UNSEATED BY PROGRESSION; Feted in Hollywood Movies and Romantic Tales, New York's Horse and Carriage Is under Threat from a Planned Super-Development. but the Irishmen Who Look after the Historical Animals Refuse to Go Down without a Fight

Daily Mail (London), June 21, 2014 | Go to article overview

UNSEATED BY PROGRESSION; Feted in Hollywood Movies and Romantic Tales, New York's Horse and Carriage Is under Threat from a Planned Super-Development. but the Irishmen Who Look after the Historical Animals Refuse to Go Down without a Fight


Byline: Kim Haughton

THE clip-clop of hooves can hardly be heard above the constant pounding of big city drilling. The poor half-light almost hides the harnesses lined neatly in rows along the stable wall.

Along with the noise, engineers in bright green jackets reflect the morning sunlight and changing times on New York's West Side. Yet despite the intrusion, there is an unmistakable air of rural Irish life as a draft horse mare named Molly waits patiently for her driver to begin the working day.

Molly is being washed down and her white coat glistens as the hosepipe moves across her flank and the water beads catch the light.

Her driver Colm Glennon, from Nenagh, Co. Tipperary, arrives and loads up his carriage with oats and several kilos of carrots. The 46-year-old is dressed in a black suit with a top hat into which he has sewn a green badge with 'Ireland' written across it beneath a shamrock emblem.

A cabinet-maker by trade, he arrived in New York in the wake of the recession in the Eighties. He began work as a kitchen fitter but changed to carriage horse driving.

'Working in construction, you were always chasing money but with the horses, you get paid right away,' he says. Because the job is seasonal and weather-dependent, he also works as a musician. His band Stone Cold Sober play Eighties music in bars on the Lower East Side.

When he arrived in New York, the horse carriage business was predominantly Irish because of the enormous influx of mostly illegal Irish immigrants. That influx changed during the Celtic tiger years and the post-September 11 crackdown on immigrants.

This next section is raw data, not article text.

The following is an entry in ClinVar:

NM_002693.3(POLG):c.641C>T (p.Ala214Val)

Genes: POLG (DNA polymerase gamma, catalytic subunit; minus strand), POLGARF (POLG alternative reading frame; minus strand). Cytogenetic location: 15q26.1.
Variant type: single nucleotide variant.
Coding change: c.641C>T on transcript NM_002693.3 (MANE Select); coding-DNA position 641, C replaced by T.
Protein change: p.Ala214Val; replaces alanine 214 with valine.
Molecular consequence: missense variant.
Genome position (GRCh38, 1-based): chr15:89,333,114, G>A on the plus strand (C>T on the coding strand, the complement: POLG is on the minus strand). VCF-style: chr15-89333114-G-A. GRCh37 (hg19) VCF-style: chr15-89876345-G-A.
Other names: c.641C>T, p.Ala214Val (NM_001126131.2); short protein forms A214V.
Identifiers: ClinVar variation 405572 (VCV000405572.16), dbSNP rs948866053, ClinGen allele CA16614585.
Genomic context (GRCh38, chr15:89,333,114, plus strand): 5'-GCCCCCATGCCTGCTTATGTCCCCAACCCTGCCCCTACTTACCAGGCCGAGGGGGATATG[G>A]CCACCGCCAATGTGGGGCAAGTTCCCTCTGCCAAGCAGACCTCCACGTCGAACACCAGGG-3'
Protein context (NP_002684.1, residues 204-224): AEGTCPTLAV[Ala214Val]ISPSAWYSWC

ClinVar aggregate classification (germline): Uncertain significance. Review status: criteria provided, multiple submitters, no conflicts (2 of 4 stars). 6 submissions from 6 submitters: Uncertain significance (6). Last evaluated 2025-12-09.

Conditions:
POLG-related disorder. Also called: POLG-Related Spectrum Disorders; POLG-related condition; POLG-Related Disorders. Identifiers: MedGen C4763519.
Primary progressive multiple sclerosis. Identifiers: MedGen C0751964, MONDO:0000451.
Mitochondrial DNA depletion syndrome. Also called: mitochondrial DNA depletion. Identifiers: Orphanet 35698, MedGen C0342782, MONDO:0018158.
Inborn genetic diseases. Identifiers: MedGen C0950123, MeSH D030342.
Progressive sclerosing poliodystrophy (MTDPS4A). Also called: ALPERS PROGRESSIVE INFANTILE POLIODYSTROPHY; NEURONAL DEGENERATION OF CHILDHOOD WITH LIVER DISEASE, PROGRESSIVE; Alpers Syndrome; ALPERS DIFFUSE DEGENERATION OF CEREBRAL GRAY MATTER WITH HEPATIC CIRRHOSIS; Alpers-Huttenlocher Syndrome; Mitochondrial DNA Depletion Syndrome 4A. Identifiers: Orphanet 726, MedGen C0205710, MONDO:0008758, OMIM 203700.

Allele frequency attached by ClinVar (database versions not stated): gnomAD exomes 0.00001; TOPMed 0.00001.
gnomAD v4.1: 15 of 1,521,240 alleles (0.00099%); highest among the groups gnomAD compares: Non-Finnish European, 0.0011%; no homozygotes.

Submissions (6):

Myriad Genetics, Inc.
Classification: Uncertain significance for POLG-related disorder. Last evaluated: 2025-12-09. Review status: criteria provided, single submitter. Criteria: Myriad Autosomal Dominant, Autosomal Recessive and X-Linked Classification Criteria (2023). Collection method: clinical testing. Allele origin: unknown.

Now, there are Italians, Mexicans and Turkish drivers, all experienced horse handlers. The carriage horse industry includes 68 carriages, 216 horses and 282 drivers, and is worth an estimated $15 million annually.

In the 17th century, Molly's ancestors were bred in France for use as war horses. Today, she and her Manhattan stable mates are saddling up for their own battle as their livelihood comes under threat by an electric car.

The area listed in real estate brochures as 'Clinton' or the 'Mid West' is better known as 'Hell's Kitchen', an industrial wasteland and once gritty bastion of poor Irish immigrants.

Infamous mobsters Mickey Spillane and the violent Westies gang roamed this very street.

Cornelius Byrne, the stable owner, surveys the building sites. The 67-yearold points to new construction sites in every direction. There's a new subway station, a 60-storey condo and the scaffold building adjoining his was bought by a representative for the king of Morocco. 'Years ago, people wouldn't walk in this neighbourhood and now they don't want me to walk in it any more, I think. I was born here, I want to stay here and it is mine and it's my wife's and it's my daughter's,' he says.

The area is now attracting a more gentrified crowd. Google has already moved in, and old pre-war brownstones don't fit into the new steel and glass narrative. The three-storey stables which is home to 50 horses was built in 1910.

It is situated on 37th street, a block north of Hudson Yards, a behemoth of a project that Fortune magazine called 'the largest real estate project in US history'. It is the biggest construction project in Manhattan since Rockefeller and, according to the developers, the former desolate industrial space by the Hudson River will be 'the new heart of New York city'.

The 28-acre site broke ground in December 2012 and, on completion, it will consist of 16 skyscrapers and more than 17 million square feet of 'commercial and residential unique cultural space', much of it built on top of the existing and active rail yard that gives the project its name.

Not far from the stable, on 11th Avenue, is the Javits convention centre, where preparations are under way for the annual New York Auto Show. Jeeps are being test-driven on a steep makeshift platform outside. …

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